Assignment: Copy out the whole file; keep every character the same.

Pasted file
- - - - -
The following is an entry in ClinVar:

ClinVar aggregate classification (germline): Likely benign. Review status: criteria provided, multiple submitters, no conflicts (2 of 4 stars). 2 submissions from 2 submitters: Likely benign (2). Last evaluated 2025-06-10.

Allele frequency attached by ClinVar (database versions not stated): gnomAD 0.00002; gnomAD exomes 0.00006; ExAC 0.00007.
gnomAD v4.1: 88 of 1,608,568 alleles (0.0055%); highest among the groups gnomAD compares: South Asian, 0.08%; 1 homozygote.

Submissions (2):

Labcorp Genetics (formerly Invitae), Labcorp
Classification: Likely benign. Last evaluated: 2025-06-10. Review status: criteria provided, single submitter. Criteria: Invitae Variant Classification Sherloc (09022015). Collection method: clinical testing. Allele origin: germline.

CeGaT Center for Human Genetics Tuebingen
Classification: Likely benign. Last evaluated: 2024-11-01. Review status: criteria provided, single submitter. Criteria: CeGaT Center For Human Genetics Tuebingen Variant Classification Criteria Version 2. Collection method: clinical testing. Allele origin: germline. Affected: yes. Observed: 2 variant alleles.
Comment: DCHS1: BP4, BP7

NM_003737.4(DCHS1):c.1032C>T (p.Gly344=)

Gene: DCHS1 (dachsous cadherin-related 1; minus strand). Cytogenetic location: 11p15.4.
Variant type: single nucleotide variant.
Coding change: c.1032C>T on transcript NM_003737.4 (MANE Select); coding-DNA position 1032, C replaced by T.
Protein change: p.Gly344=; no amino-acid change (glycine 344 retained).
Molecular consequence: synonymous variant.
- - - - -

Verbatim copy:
The following is an entry in ClinVar:

ClinVar aggregate classification (germline): Likely benign. Review status: criteria provided, multiple submitters, no conflicts (2 of 4 stars). 2 submissions from 2 submitters: Likely benign (2). Last evaluated 2025-06-10.

Allele frequency attached by ClinVar (database versions not stated): gnomAD 0.00002; gnomAD exomes 0.00006; ExAC 0.00007.
gnomAD v4.1: 88 of 1,608,568 alleles (0.0055%); highest among the groups gnomAD compares: South Asian, 0.08%; 1 homozygote.

Submissions (2):

Labcorp Genetics (formerly Invitae), Labcorp
Classification: Likely benign. Last evaluated: 2025-06-10. Review status: criteria provided, single submitter. Criteria: Invitae Variant Classification Sherloc (09022015). Collection method: clinical testing. Allele origin: germline.

CeGaT Center for Human Genetics Tuebingen
Classification: Likely benign. Last evaluated: 2024-11-01. Review status: criteria provided, single submitter. Criteria: CeGaT Center For Human Genetics Tuebingen Variant Classification Criteria Version 2. Collection method: clinical testing. Allele origin: germline. Affected: yes. Observed: 2 variant alleles.
Comment: DCHS1: BP4, BP7

NM_003737.4(DCHS1):c.1032C>T (p.Gly344=)

Gene: DCHS1 (dachsous cadherin-related 1; minus strand). Cytogenetic location: 11p15.4.
Variant type: single nucleotide variant.
Coding change: c.1032C>T on transcript NM_003737.4 (MANE Select); coding-DNA position 1032, C replaced by T.
Protein change: p.Gly344=; no amino-acid change (glycine 344 retained).
Molecular consequence: synonymous variant.